The first black footballer to play for Blackburn Rovers (and Liverpool) may not be how Howard Gayle wishes his playing career to be remembered.
The explosive, muscular wing-play, important goals, his rapport with team-mates, in particular strike partner Simon Garner, and above all perhaps his folk hero status on the terraces; all these would be plenty enough to guarantee Gayle a place in the Rovers fans’ pantheon of past players.
But Gayle, born in Toxteth in Liverpool in May 1958, was playing at exactly the time of the 1970s and 1980s when racism was rife in English football grounds and black footballers – Cyril Regis, Laurie Cunningham, John Barnes and others – were both the target of moronic abuse (and worse) and, conversely, the inspiration for anti-racism sentiment to get behind.
That he enjoyed by far his most productive and sustained spell of his entire career on the Ewood Park pitch is something Rovers fans are grateful for.
We witnessed the slow change of expression from the mindless joining in of racist chants by the majority, to the slow dawning of the hypocrisy and sheer stupidity of calling names at a man simply for the colour of his skin. That we now had a black player in our own team – and a hero to boot – was the ‘switch’ for many fans to turn off the abuse towards others.
Gayle has written his autobiography about growing up in Liverpool, signing for the club he supported (we all wanted to do that!), but having to cope with being rejected by the Anfield club and struggling to make an impact at a succession of lesser clubs.
Decent spells at Birmingham City and Sunderland (48 appearances for each) were not enough to dispel the impression he had become a journeyman footballer.
He badly needed some love and it came, in 1986, in the unlikely (for him) and, being honest, a little desperate, move to Ewood Park.
He was wary because of Blackburn’s reputation as a National Front town and problems with racism on the terraces, he writes. But, Don Mackay gave him a chance as one of a few signings of players “that maybe had lost their way.”
He joined Garner, of course, and Scott Sellars, Ossie Ardilles, Frank Stapleton, Colin Hendry and Kevin Moran and Gordon Cowans. Terry Gennoe in goal – what a team! The 1988/89 season was Gayle’s best as a professional footballer, he says. Rovers fans would certainly agree. “I was at my happiest alongside Simon Garner.”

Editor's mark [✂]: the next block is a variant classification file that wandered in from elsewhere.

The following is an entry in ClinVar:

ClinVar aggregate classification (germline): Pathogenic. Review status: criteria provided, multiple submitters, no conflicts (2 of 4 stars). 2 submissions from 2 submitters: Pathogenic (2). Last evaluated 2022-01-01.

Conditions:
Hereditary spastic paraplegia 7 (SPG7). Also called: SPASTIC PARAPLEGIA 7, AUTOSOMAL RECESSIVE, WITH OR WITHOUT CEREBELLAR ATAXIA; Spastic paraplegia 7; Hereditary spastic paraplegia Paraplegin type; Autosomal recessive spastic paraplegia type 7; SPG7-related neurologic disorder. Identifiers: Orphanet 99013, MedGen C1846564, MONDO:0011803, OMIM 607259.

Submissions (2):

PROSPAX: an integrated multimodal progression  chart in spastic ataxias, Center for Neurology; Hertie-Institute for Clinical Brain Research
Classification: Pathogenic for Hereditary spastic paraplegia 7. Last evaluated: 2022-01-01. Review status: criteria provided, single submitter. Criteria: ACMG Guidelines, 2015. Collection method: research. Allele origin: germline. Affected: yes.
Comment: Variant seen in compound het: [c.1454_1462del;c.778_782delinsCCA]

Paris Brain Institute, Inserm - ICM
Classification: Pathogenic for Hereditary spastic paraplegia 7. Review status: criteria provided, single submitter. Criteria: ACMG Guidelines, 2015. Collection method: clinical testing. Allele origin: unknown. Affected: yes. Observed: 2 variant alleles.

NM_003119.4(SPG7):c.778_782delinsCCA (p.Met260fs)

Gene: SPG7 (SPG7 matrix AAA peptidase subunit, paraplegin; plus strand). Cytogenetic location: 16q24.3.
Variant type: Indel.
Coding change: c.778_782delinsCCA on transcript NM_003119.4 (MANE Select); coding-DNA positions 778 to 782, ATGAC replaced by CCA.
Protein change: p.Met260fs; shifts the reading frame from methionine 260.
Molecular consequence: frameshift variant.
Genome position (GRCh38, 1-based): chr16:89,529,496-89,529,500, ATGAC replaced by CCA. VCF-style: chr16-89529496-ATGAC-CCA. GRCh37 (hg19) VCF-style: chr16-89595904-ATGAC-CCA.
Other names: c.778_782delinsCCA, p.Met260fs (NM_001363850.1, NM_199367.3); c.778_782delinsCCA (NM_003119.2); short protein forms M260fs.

In 45 games Gayle and Garner – the G-men – finished as Division 2’s top strike force; Gayle scored 19, Garner a few more. The season ended in disaster at Crystal Palace in the play-offs.
The two to three seasons under Don Mackay and in which Gayle played such an important role are remembered with great fondness by Rovers fans who were there. The club didn’t have a pot too piss in, the Ewood Park ground was worn, but loved.
Indeed, Simon Inglis’ seminal Football Grounds of Great Britain was first published in 1987 describing approvingly the tramlines in Kidder Street outside the Blackburn End – the first cantilever end-terrace roof in the world which created such a fantastic atmosphere on match days.
Inglis’ book presaged a new era in football – a post-punk sensibility amongst fans sick of hooliganism and racism, brought up on Two Tone records and Rock Against Racism gigs and marches. When Saturday Comes and, in Blackburn, 4,000 Holes fanzine, the footy equivalent of the town’s much-loved Dead Good.
We had a team that was fit to play in Division 1. Three successive play-off failures couldn’t dent the feeling of optimism and fun. We also had a team that played bloody great football with proper flying, cultured wingers, a legend of a goal machine in Simon Garner and a succession of brilliant keepers.
Winning the Full Members Cup with 30,000 at Wembley in 1987 was a real highlight. The fusion of full terraces and a real sense there were hearts and minds to be won over, fighting against racism with the help of a player as good as Howard Gayle, these were just as important battles as leagues and cups.
But the bubble burst at Selhurst Park one crushing June afternoon, the dream died, Gayle never played as well again and moved on when Jack Walker took control and brought in Kenny Dalglish to ensure Blackburn Rovers went on to bigger and better things, culminating in winning the Premier League in 1995.
In January 2009, in the Lancashire Telegraph, Gayle described his spell at Ewood Park, between 1987-92, as one of the best of his career.
He admitted a sense of wariness over the move, especially after a horrific taste of football in the North West a few years earlier while at Birmingham City.
“It was a concern before Don Mackay signed me,” he said. “The region was historically known for its nationalist roots and having played in a friendly at Burnley before, I knew how bad it could be.
“The abuse I got that day was terrible.
“The Rovers fans were brilliant to me though. I scored lots of goals with Simon Garner and we almost got them to the first division.”
Howard Gayle will be joined by Simon Garner at AFC Darwen at 7pm on Saturday January 21, 2017, for an evening reminiscing about their playing days in the halcyon late 1980s at Blackburn Rovers.
For more information please visit: https://www.facebook.com/events/999034636868554/
Howard Gayle: 61 Minutes In Munich is published by www.decoubertin.co.uk and is also available from Amazon: https://www.amazon.co.uk/61-Minutes- Munich-Liverpool-Footballer/dp/1909245399/ref=sr_1_1?ie=UTF8&qid=1480429298&sr=8-1&keywords=61+minutes+in+munich